- The Metal Men are headquartered in Hoboken.
- Buddy Bradley moves back to Jersey after giving up on Seattle in the pages of Hate.
- While the state itself isn't featured, Tomorrow Stories had Cobweb and Clarice running into the Lost Housewives of New Jersey, a tribe of housewives who got lost on "a cheap package tour, never to return" in Gowandogandoland. Their "language" is a very exaggerated New Jersey dialect.
Lost Housewife 1: Ehwajehno! Wigodda perra skoytsfum sumuddaboyg! (Translation: Hey whaddaya know! We gotta pair of skirts from some otha' burg!)
- In one of the later issues of Marvel's run of Transformers, the Autobots and Decepticons are seen fighting from across the river by some New Yorkers. One wonders if the military will get called out over it, to which another responds with "Why? It's only Jersey."
- In Empowered, this is where Ninjette's ninja clan is from.
- New Jersey gets a pretty positive depiction in Ms. Marvel (2014). A big part of Kamala's characterization is that she lives in Jersey City, and writer G. Willow Wilson has actually gone to great lengths to replicate the experience of daily life in Jersey City and what it's like to grow up there. Kamala's major enemies thus far have been threats to her community as much as her personally: they include a Mad Scientist exploiting local teenagers and HYDRA-sponsored gentrification.
Films — Animation
- Felix the Cat: The Movie has Felix setting his eyes upon the crumbling, corrupt Progress City, and what does he say? "Where are we, New Jersey?" Also an example of Self-Deprecation when you realize that Felix the Cat Productions Inc. just happens to be located in New Jersey. Rural New Jersey, no less.
- The protagonists of the Madagascar films, being New Yorkers (they were raised in the Central Park Zoo), will occasionally take jabs at New Jersey.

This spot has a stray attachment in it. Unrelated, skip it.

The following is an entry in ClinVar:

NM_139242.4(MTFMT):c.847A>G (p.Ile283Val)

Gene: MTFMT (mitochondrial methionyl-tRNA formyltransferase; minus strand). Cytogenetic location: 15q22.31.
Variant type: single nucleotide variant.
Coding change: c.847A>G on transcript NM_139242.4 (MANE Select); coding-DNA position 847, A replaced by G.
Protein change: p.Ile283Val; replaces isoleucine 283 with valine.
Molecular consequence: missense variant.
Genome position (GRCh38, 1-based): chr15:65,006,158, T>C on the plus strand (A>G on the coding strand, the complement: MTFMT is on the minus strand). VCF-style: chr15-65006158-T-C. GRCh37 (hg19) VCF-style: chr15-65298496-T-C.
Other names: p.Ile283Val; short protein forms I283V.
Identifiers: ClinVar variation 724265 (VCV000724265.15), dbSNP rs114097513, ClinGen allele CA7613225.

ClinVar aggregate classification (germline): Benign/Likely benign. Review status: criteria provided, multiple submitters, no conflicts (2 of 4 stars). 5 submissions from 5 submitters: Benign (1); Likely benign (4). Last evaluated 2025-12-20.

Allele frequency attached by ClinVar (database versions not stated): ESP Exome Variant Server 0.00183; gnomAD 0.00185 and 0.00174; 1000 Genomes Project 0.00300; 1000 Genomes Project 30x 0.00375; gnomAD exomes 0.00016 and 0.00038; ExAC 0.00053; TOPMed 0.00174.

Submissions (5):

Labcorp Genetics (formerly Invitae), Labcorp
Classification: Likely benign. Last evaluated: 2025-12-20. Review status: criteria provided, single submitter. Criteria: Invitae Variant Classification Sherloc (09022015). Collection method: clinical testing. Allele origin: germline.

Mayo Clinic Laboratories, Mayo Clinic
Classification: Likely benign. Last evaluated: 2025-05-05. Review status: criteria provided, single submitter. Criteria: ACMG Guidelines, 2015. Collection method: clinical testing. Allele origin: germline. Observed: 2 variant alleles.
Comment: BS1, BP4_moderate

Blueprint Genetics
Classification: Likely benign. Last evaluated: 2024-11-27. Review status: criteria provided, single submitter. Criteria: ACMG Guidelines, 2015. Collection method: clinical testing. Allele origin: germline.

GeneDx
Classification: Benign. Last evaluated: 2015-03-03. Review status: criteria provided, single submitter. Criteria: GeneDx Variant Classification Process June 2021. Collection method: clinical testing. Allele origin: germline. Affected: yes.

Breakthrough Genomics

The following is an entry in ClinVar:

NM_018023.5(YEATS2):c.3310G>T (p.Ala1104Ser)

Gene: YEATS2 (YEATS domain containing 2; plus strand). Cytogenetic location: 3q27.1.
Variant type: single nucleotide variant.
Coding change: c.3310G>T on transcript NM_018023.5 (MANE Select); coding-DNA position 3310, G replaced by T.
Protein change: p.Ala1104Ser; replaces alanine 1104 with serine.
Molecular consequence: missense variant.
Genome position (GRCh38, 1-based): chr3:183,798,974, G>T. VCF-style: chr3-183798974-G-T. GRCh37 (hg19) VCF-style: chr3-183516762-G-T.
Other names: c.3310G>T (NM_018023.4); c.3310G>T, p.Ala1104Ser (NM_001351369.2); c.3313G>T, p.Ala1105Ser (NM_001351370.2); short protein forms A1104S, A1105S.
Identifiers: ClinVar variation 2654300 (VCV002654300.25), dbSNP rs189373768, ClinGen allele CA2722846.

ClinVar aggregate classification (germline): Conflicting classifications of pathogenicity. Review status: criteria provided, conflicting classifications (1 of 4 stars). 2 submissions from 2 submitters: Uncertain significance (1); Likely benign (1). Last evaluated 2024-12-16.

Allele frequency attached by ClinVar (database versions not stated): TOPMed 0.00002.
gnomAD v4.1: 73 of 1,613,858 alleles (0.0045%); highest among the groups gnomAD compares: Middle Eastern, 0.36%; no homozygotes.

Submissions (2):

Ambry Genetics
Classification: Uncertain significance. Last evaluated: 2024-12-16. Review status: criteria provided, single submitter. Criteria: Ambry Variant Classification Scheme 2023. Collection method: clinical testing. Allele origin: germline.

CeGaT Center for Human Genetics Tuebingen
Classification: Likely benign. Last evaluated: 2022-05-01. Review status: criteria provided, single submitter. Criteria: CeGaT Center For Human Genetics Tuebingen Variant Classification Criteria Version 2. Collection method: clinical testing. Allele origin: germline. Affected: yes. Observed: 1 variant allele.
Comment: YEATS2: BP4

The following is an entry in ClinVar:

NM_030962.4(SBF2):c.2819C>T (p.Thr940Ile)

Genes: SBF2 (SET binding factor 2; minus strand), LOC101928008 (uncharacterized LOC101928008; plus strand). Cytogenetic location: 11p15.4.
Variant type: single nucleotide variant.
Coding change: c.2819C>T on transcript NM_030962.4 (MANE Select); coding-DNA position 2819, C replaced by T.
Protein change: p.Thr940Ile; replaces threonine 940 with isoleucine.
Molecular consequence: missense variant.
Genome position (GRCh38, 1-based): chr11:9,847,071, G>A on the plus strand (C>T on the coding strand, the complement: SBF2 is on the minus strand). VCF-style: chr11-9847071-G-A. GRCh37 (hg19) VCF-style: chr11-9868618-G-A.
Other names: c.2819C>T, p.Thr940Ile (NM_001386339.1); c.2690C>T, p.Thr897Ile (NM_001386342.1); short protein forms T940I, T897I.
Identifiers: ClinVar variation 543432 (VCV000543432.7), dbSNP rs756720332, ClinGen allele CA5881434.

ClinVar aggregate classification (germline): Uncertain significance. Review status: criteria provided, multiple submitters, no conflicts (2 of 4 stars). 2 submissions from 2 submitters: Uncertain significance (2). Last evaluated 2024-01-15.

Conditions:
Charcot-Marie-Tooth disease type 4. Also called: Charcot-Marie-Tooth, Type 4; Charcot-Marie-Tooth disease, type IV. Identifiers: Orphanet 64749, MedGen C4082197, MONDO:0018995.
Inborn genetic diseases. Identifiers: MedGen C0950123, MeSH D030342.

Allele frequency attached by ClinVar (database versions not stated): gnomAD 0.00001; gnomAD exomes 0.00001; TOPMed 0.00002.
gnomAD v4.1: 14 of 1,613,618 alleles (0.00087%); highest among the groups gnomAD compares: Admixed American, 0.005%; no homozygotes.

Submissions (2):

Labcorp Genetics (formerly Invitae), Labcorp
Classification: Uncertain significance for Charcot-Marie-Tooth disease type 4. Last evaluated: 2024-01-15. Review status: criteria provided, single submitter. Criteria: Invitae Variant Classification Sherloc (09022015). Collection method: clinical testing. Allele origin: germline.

Alex: Your side stinks! You're on the Jersey side of this cesspool!
Films — Live-Action
- In The Odd Couple, one of the poker players lights up a big cigar, leading another to say "Hey, do me a favor, smoke towards New Jersey!"
- New Jersey features in every film of Kevin Smith's The View Askewniverse, often as the main setting. Smith himself is from Highlands.
- In Superman: The Movie, Lex Luthor's master plan involves two nuclear missiles, one aimed at the San Andreas Fault in California, and the other aimed at Hackensack, New Jersey. It's implied that the latter target was chosen because he doesn't like his girlfriend's mother, who lives there.
- Harold & Kumar Go to White Castle. Starts (and ends) in Hoboken, and goes through Newark, New Brunswick, Princeton, Cherry Hill, and miles of the New Jersey Turnpike.
- Which makes their journey all the more interesting as there are fifteen different White Castles within ten minutes of driving.
- Artie Lange's Beer League. Became a running joke on The Howard Stern Show (which Lange is one of the hosts of) due to its poor production values.
- Garden State, obviously.
- In Dude, Where's My Car? the good Aliens threaten to banish the bad Aliens to none other than Hoboken, NJ.
- The first half hour of The Remake of The War of the Worlds had New Jersey (specifically Bayonne) getting blown up. The film crew actually did blow up a small park in Bayonne as part of the movie (the crew rebuilt it afterwards).
- For that matter, the infamous 1938 radio show was also set largely in New Jersey.
- The New Jersey Turnpike makes notable appearances in Being John Malkovich and Men in Black.
- Nick and Norah's Infinite Playlist, in which, if nothing else, the hip indie kids have the initiative to go into New York City. Hilarity Ensues.
- Paul Blart: Mall Cop, though it suffers from some Boston Doubling (to be more precise, the well-loved South Shore Plaza in nearby Braintree).
- At one point in Zoolander, Derek goes to work with his family in the coal mines of South Jersey. The real South Jersey is a vast coastal plain, hardly the place where one would find coal mines... but of course, this is supposed to be a joke.
- Especially since the scene was actually filmed in an old mine (now a tourist trap) in the Highlands.
- This is the state Gracie represents while undercover in Miss Congeniality. We never actually get to see the state outside of one deleted scene, but Gracie can't resist going for the easy target when her training starts to wear on her nerves.
Victor: Why is New Jersey called "The Garden State?"Gracie: Because it's too hard to fit "Oil and Petrochemical Refinery State" on a license plate?
- The Wrestler. There the state is depicted as a feckless purgatory of trailer parks, run-down local shops, monotonous public housing, and abandoned amusement parks (no, not that kind).
- Hellboy's Bureau of Paranormal Research and Defense is located in New Jersey, where it's disguised as a waste treatment plant.